On 28th April 1603 Queen Elizabeth I was laid to rest in Westminster Abbey after her death on the 24th March. When Elizabeth died she was placed in a lead coffin and taken from Richmond Palace to Whitehall. With the new King James I travelling to London from Scotland, to take the throne and oversee Elizabeth’s funeral proceedings, Elizabeth was to lie in state at Whitehall. With no anointed monarch on the English throne a life size effigy was placed atop of Elizabeth’s coffin as a representation of the throne.
With James now in the capital Elizabeth’s funeral was prepared and on 28th April her coffin was placed on a horse drawn hearse, which had black velvet hung around it and taken to Westminster Abbey. Elizabeth’s coffin was adorned with purple cloth, the colour of royalty, and the effigy was placed again on top of the coffin.
As the coffin was carried to the Abbey a canopy covered the hearse carried by six knights. Behind the hearse came the procession led by the Master of the Horse and her palfrey horses. The Countess of Northampton was the Chief Mourner and led the rest of the procession towards the Abbey. Over 1000 official mourners were part of the procession with many more Londoners taking to the streets as the procession past them by.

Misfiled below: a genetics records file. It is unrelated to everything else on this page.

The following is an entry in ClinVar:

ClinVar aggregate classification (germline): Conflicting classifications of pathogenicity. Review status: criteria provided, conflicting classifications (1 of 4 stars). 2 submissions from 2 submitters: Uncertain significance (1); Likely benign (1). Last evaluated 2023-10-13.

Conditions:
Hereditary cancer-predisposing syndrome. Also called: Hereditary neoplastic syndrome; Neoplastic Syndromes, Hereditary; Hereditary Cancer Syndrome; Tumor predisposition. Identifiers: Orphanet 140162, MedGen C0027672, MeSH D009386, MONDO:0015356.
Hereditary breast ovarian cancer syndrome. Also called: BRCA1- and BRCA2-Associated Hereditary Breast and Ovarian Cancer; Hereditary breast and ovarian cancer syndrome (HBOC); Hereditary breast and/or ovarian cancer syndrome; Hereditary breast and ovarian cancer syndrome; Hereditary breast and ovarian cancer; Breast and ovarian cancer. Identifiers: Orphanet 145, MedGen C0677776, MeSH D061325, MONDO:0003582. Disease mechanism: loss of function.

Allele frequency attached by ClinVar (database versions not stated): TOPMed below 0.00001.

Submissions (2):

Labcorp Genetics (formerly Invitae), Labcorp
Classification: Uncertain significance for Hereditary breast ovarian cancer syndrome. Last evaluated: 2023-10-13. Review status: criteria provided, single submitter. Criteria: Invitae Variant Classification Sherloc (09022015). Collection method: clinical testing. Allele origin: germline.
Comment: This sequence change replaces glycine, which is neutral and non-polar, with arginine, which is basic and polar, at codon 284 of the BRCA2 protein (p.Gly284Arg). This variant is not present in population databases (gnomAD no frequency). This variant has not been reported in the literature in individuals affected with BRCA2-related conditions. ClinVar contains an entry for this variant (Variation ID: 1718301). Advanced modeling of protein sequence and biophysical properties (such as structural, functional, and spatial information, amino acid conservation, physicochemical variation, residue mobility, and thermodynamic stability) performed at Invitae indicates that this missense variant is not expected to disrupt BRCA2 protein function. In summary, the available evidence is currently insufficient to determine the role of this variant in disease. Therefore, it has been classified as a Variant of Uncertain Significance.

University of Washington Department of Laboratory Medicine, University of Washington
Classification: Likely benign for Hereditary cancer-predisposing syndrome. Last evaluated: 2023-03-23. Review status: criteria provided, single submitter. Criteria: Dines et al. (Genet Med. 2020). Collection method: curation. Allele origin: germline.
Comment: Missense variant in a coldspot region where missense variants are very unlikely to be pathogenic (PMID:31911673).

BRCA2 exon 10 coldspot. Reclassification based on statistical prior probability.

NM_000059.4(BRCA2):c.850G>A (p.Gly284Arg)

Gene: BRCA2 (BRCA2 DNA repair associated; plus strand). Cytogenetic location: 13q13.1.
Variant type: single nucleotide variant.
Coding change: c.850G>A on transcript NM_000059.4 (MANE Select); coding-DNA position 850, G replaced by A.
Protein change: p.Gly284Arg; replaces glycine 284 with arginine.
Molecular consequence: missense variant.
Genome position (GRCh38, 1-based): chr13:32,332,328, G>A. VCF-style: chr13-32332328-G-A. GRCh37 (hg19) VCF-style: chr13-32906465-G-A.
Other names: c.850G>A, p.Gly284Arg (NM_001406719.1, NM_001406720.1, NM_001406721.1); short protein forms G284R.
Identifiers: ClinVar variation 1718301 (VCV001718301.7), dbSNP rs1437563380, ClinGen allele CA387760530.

Elizabeth was originally buried in the chapel that her grandfather, King Henry VII, before she was moved three years later to the vault that she now shares with her sister, Queen Mary I, in the Lady Chapel. The sister’s vault was inscribed in Latin with the following phrase at the request of King James I;
“Regno consortes & urna, ic obdormimus Elizabetha et Maria sorores, in spe resurrectionis”
This translates in English to
“Consorts both in throne and grave, here we rest two sisters, Elizabeth and Mary, in hope of our resurrection.”
John Stow attended Elizabeth’s funeral and later wrote:
“Westminster was surcharged with multitudes of all sorts of people in their streets, houses, windows, leads and gutters, that came to see the obsequy, and when they beheld her statue lying upon the coffin, there was such a general sighing, groaning and weeping as the like hath not been seen or known in the memory of man, neither doth any history mention any people, time or state to make like lamentation for the death of their sovereign”
Elizabeth’s funeral marked the end of the Tudor reign which had ruled England for 118 years.